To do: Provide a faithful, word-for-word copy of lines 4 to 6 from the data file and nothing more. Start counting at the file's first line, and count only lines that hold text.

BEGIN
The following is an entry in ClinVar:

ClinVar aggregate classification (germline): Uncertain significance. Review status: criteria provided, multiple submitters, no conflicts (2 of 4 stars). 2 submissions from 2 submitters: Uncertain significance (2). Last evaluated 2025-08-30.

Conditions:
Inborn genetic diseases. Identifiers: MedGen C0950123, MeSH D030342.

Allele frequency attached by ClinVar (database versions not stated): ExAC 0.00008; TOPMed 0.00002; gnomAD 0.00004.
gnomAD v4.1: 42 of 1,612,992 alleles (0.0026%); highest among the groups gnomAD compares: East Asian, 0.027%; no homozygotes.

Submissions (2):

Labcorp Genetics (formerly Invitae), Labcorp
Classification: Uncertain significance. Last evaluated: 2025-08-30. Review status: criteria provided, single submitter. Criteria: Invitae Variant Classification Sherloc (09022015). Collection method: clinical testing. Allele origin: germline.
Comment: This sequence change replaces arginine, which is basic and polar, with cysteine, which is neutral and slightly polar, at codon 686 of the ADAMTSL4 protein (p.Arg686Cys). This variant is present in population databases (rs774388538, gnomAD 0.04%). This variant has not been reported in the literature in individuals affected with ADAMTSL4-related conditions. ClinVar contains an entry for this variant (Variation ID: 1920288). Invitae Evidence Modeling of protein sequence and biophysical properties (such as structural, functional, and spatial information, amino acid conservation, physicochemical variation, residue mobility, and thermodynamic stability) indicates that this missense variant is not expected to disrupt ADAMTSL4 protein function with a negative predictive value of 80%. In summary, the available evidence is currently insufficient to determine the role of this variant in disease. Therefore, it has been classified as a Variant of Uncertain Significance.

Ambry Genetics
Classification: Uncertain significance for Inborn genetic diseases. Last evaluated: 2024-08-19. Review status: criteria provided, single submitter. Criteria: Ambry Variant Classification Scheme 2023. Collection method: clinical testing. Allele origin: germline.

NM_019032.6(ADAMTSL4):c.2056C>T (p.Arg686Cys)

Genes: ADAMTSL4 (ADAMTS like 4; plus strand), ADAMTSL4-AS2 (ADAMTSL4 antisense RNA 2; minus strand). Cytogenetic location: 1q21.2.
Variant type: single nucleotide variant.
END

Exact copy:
Inborn genetic diseases. Identifiers: MedGen C0950123, MeSH D030342.

Allele frequency attached by ClinVar (database versions not stated): ExAC 0.00008; TOPMed 0.00002; gnomAD 0.00004.
gnomAD v4.1: 42 of 1,612,992 alleles (0.0026%); highest among the groups gnomAD compares: East Asian, 0.027%; no homozygotes.